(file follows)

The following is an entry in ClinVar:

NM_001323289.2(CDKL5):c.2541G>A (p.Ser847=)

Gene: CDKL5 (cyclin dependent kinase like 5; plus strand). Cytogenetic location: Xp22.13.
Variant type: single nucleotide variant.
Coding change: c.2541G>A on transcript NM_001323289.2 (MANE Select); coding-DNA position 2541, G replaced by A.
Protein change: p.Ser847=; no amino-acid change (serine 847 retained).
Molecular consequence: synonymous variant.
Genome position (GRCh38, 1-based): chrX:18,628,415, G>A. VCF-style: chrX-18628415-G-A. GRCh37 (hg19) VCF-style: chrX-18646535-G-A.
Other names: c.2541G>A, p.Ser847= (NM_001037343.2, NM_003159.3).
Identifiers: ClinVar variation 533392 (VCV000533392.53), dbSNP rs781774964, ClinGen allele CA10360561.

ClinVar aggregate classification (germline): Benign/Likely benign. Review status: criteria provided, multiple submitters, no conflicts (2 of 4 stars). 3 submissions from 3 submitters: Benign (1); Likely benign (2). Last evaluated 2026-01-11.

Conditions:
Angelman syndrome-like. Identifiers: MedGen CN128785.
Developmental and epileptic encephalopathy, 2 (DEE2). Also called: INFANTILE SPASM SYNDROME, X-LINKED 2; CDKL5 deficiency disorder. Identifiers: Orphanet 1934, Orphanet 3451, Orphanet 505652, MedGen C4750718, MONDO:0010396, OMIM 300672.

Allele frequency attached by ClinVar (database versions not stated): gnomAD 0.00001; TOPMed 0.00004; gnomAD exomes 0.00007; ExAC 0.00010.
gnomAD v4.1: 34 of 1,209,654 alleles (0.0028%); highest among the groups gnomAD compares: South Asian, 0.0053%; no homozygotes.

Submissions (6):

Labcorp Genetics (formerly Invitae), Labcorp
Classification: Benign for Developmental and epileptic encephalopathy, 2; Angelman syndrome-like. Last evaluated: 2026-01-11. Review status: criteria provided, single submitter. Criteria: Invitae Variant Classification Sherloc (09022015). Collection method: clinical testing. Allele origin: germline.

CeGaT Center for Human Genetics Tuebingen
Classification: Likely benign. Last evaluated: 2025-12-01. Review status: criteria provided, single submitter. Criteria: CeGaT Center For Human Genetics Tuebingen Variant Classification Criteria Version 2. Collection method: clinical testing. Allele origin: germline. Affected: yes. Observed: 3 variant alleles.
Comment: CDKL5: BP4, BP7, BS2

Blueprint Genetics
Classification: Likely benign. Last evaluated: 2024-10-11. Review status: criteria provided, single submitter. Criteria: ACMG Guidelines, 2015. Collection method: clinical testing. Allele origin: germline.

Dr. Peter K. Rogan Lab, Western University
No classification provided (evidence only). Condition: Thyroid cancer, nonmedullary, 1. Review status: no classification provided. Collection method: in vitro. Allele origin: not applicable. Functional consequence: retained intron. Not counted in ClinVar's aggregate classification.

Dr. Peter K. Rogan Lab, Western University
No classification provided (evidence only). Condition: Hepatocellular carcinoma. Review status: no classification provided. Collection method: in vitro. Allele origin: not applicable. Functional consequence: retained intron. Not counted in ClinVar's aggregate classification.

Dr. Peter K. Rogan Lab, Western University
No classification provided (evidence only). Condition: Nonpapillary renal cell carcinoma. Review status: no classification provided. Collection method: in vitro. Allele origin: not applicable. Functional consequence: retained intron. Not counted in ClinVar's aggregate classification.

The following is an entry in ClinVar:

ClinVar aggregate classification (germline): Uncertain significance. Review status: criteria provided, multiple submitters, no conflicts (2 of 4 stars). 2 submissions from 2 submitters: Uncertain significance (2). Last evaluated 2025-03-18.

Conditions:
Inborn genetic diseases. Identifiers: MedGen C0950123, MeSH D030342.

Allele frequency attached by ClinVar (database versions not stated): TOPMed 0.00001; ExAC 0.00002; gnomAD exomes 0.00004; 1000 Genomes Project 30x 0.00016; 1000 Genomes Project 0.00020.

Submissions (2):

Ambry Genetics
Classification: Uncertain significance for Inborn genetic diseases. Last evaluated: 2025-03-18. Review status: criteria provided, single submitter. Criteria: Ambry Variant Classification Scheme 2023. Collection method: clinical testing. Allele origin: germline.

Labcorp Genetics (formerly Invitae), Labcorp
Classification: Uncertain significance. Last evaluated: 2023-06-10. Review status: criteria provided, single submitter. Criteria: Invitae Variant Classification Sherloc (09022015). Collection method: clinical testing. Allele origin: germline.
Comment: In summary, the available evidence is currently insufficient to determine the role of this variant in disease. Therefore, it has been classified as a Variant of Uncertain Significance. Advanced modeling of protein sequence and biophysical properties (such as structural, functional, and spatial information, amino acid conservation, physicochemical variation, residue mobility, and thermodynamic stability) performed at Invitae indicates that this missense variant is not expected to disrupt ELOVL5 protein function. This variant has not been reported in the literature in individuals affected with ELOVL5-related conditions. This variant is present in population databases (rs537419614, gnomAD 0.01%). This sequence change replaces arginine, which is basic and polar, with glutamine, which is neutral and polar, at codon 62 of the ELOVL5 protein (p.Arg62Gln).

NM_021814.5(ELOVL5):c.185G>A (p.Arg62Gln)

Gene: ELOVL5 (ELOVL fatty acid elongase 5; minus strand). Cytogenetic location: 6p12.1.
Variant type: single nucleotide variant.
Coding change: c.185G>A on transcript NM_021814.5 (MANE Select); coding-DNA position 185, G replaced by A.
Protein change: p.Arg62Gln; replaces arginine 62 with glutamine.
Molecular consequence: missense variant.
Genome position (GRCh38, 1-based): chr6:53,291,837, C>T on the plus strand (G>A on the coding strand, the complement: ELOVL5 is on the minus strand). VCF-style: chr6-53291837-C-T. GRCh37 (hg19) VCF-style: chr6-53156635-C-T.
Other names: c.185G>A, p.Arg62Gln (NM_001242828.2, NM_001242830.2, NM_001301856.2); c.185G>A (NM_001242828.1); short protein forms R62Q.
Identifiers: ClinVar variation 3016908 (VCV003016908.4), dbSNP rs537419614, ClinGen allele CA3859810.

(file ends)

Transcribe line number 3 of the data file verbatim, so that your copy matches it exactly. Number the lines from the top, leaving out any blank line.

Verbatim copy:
Gene: CDKL5 (cyclin dependent kinase like 5; plus strand). Cytogenetic location: Xp22.13.